I found the final section of the book particularly interesting. Its scope goes far beyond the geographic focus of the book, and it provides information relevant to all the Neotropics. Eisenberg starts by considering patterns in the community structure of Neotropical mammals, emphasizing rodents and marsupials and mammal diversity in environmental gradients. He also discusses the problems of and options for obtaining high-quality and complete species inventories in the tropics. da Fonseca, Herrmann, and Leite examine macrogeographical patterns of Brazilian mammals. They focus on distribution and area-size patterns, body-weight frequency distributions, feeding and locomotor niche relationships, and zoogeographical affinities at a biome level. These authors advance suggestions concerning the history and conservation of this fauna. Peres explores the organization and guild structure of nonvolant mammal communities in different Amazonian forest types. He examines how regional differences in habitat structure, diversity, and productivity affect mammal abundance, and he compares community patterns in the Amazon with those of forests elsewhere in the Neotropics. Eisenberg concludes with a chapter in which he examines historical aspects of the composition of South American mammalian fauna. He looks at the particular case of invaders from North America, with special reference to rodents. He also reviews the amazing contemporary mammal species richness in South America and how a large proportion of world species are found in that region.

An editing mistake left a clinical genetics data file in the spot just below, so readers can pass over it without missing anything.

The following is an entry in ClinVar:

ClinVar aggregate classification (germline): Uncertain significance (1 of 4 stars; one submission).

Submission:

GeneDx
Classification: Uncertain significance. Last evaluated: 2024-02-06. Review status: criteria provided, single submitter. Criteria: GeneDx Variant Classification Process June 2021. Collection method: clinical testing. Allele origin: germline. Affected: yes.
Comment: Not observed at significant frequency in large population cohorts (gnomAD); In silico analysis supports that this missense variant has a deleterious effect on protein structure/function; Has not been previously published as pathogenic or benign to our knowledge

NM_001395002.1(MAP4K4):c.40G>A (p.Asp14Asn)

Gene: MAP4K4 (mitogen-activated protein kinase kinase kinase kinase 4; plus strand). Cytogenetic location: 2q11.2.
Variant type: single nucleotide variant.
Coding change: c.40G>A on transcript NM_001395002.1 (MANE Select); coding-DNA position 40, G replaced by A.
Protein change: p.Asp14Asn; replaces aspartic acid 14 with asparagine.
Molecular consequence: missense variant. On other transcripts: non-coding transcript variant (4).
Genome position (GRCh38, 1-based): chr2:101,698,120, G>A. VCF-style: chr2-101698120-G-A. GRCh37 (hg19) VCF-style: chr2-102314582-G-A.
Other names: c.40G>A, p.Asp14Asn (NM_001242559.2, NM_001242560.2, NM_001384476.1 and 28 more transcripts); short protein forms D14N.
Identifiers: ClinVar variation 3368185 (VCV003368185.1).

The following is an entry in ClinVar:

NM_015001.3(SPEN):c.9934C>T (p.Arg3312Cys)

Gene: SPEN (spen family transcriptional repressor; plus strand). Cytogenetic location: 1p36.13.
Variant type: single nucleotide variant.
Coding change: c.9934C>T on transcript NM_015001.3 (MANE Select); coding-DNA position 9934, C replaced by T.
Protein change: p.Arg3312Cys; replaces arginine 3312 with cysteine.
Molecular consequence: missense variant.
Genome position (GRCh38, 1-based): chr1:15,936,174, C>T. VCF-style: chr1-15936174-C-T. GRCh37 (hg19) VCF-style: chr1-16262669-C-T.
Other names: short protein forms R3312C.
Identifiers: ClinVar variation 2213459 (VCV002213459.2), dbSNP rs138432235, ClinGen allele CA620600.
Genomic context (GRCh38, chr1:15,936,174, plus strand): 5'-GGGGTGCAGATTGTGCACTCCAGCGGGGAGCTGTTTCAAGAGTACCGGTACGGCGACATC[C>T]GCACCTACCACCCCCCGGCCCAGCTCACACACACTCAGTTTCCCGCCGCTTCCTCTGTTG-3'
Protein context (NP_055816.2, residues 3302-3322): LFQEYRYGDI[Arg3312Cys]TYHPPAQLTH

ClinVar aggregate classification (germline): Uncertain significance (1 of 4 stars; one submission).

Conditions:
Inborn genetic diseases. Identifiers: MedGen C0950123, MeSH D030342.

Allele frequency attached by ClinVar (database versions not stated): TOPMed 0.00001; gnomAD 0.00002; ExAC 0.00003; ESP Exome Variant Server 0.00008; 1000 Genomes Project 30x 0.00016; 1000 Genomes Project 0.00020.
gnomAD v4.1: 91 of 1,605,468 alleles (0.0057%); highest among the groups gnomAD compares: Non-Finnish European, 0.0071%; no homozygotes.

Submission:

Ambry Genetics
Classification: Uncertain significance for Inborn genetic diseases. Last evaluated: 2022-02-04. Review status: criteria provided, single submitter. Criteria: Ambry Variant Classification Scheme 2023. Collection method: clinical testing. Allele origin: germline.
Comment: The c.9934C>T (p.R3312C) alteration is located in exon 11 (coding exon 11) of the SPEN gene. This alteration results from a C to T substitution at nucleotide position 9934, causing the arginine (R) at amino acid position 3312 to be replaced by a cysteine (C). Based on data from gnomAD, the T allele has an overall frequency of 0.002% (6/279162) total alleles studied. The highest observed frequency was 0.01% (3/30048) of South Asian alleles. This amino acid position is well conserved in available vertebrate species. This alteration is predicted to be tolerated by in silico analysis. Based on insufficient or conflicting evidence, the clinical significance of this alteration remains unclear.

If one is interested in a book about the conservation of Neotropical mammals, this is not the work to look at, because it makes only passing remarks on this subject. Nevertheless, it provides a wealth of information that could be extremely useful for those working on the conservation of mammals in the Neotropics. It is almost unique among books produced in more affluent countries in that invited contributors, with one exception, are native to the study region. This is a recognition of the high-quality work undertaken by local scientists and an example that should be followed much more often in future books. A list of addresses of contributors to the book would have been useful.
Everyone interested in Neotropical mammals should have access to this book, and to the entire series. A Spanish and Portuguese version would be most useful so that it could properly reach its main audience. Unfortunately, the price is not affordable for many people, or even institutional libraries in Latin America. Also, the book is not readily available for purchase in the Neotropics. Better means to facilitate access in Latin America to this important opus should be found. Otherwise, the enormous effort invested in its production will not reach its full value. A fourth volume on Neotropical mammals, covering Mesoamerica, is in the making. I am looking forward to its publication.